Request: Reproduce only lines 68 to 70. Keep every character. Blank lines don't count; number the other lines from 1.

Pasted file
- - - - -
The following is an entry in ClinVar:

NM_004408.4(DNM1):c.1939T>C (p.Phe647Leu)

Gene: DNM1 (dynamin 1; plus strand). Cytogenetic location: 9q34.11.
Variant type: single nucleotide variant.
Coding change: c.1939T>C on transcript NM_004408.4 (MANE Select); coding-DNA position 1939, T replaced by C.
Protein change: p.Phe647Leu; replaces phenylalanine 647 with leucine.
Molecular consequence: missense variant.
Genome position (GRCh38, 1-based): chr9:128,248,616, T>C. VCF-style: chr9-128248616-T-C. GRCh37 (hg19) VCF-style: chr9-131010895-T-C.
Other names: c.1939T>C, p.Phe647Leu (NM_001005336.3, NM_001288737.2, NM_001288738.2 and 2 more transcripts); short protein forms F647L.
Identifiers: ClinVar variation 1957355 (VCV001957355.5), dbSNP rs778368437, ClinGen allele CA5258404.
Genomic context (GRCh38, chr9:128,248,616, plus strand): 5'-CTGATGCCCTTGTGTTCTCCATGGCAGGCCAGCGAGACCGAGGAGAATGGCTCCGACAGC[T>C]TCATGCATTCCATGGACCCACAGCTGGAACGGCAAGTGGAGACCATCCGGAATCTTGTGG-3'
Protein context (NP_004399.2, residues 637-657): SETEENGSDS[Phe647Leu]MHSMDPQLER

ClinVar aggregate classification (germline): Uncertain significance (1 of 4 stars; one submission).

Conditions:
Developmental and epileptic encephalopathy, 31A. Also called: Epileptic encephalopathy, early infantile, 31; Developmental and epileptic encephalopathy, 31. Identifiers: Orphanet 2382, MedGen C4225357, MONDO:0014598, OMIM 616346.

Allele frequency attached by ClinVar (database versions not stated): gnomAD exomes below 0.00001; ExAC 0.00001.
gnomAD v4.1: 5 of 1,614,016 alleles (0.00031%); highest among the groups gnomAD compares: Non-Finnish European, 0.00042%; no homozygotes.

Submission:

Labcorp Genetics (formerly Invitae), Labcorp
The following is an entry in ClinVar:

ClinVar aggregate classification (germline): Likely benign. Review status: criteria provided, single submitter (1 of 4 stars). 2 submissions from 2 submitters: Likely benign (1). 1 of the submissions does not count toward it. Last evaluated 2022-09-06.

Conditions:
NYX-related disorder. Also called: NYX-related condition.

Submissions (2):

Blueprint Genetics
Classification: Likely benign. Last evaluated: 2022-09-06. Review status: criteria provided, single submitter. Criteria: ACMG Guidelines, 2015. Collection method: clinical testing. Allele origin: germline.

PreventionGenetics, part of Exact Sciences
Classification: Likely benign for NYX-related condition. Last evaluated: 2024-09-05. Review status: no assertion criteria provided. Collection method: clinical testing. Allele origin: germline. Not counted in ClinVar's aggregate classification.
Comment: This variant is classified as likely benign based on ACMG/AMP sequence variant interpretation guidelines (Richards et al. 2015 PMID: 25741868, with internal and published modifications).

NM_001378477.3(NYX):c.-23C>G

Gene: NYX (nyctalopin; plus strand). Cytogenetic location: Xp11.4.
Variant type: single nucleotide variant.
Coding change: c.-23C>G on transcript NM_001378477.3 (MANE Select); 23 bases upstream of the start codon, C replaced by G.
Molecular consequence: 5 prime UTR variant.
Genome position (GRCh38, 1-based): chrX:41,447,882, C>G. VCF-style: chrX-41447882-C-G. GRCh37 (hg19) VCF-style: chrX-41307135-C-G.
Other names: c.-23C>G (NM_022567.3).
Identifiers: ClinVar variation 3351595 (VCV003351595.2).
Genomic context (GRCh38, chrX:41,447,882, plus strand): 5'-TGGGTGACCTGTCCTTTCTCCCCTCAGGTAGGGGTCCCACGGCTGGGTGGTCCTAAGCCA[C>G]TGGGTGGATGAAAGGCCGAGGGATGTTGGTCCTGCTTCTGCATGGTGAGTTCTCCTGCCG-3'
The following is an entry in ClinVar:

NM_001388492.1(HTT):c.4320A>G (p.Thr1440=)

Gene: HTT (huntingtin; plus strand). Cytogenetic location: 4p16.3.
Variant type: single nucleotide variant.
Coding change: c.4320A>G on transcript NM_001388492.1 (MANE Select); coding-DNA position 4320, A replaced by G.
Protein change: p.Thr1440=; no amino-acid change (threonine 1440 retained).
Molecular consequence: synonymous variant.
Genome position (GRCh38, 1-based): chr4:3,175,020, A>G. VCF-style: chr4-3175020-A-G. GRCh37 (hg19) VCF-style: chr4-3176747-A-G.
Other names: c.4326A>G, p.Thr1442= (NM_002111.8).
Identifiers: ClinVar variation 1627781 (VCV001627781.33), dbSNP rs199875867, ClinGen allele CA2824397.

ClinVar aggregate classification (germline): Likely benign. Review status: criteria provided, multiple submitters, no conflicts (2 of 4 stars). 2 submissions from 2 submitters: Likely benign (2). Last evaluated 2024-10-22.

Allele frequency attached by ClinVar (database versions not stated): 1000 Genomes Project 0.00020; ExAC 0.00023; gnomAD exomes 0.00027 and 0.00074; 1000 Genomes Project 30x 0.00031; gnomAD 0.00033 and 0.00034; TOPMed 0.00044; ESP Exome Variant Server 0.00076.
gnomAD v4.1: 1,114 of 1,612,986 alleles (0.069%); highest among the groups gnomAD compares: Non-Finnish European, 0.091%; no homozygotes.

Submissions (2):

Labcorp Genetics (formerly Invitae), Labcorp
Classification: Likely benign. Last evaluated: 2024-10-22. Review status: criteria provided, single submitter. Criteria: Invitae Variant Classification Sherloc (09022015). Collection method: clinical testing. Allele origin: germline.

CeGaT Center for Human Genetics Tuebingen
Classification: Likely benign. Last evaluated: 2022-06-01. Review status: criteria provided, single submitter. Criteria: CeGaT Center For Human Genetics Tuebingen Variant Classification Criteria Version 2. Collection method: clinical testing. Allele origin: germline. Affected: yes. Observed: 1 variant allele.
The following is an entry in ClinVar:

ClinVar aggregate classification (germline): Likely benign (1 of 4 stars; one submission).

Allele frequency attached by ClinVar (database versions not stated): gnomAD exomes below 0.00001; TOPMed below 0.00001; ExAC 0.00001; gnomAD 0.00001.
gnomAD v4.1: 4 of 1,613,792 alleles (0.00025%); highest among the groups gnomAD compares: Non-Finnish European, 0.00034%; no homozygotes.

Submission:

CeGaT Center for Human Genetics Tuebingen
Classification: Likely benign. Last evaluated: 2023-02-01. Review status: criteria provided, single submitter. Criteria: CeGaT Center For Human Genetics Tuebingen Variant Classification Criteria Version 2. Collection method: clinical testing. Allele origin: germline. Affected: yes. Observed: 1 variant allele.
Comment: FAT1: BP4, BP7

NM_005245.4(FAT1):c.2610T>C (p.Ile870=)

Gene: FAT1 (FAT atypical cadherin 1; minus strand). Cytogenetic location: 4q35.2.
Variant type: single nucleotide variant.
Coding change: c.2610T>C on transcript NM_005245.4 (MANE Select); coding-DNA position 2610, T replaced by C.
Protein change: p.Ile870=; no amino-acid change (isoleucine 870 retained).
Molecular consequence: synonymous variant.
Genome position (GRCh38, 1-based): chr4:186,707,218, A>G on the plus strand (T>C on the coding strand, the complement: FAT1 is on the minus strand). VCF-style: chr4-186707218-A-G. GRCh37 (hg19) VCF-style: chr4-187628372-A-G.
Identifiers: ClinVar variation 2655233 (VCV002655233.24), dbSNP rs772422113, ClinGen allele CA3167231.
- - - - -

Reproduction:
Coding change: c.2610T>C on transcript NM_005245.4 (MANE Select); coding-DNA position 2610, T replaced by C.
Protein change: p.Ile870=; no amino-acid change (isoleucine 870 retained).
Molecular consequence: synonymous variant.